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The real cost of inflation

If the government were to announce that it was cutting the wages of all workers there would be uproar. Yet this is exactly what they have done by calling for ‘pay restraint’ and capping all wage rises at 2%. A below-inflation pay ‘rise’ is a pay cut. No amount of statistical trickery changes this fact.

The government’s favoured measure of inflation, the Consumer Price Index (CPI) is currently running around 3.3%. However, this excludes mortgage repayments. Does that mean we don’t have to pay them back out of our falling wages? No such luck. The inflation measure that does include these payments is called the Retail Price Index (RPI). It is currently running at around 4.3%. So by the government’s own figures they are imposing a pay cut of over 2%.

However, the official figures don’t tell the whole story. Inflation is calculated by taking the average prices of a ‘typical basket of goods,’ including such items as bread and butter, digital radios and flat screen TVs. However, if prices of essentials are rising while prices of gadgets are falling – which they are, we simply spend more on essentials and less on luxuries, and our standard of living falls even though overall prices may appear quite stable. The Telegraph calculated a ‘Real Cost of Living Index’ of 9.5%, taking into account rocketing food and energy costs.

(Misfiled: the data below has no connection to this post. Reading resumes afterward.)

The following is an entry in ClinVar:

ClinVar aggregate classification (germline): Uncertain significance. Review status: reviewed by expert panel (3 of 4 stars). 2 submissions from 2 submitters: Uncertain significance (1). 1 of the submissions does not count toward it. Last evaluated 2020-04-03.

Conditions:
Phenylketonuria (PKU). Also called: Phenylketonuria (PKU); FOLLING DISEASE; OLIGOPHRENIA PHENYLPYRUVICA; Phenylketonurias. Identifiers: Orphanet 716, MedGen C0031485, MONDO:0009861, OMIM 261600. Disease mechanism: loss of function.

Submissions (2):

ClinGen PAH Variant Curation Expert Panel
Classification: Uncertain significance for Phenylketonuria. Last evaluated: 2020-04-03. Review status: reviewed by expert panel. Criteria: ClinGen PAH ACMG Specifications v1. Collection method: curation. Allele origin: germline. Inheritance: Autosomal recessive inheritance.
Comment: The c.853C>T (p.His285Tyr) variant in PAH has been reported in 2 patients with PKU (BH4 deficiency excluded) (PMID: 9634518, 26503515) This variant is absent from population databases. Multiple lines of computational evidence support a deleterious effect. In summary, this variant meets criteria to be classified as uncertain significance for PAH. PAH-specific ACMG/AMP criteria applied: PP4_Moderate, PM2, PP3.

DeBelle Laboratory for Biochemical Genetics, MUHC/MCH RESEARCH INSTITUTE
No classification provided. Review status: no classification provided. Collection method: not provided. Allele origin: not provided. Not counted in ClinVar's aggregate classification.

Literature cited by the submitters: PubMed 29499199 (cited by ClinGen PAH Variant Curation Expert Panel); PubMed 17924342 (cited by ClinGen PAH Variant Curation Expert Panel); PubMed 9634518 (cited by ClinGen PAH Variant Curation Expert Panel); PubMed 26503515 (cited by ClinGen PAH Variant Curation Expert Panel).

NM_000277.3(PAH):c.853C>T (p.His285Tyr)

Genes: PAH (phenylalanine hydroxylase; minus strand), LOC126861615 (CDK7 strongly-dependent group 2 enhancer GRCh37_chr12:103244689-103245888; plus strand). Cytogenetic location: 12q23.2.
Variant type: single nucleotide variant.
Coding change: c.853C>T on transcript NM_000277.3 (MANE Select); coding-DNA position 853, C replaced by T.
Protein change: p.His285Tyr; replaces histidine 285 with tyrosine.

Inflation is already being blamed on ‘greedy’ workers demanding they maintain their standards of living, despite wages in the economy as a whole failing to keep up with inflation over the past decade.

The irony here is that Gordon Brown built his ‘prudent’ reputation by keeping wages down – and profits up – while the economy grew. But a growing economy requires growing consumption. How are we to consume more if our wages aren’t keeping up? The ‘answer’ was cheap credit for all to plug the gap; a pyramid scheme reliant on rising house prices - the reason we are up to our eyeballs in debt.

Now that the housing market has begun to fall and credit is beginning to dry up, inflation is doing the dirty work. Behind all the talk of the ‘credit crunch’ and rising oil prices, inflation is just the latest means to a familiar end – employers always want us to do more work for as little pay as they can get away with (just consider unpaid overtime, understaffing, increasing workloads...).

Therefore the only way to fight the current pay cuts is to fight for our own interests against theirs; regardless of the state of the economy our standard of living is only ever as low as we let them push it or as high as we can win through collective action.

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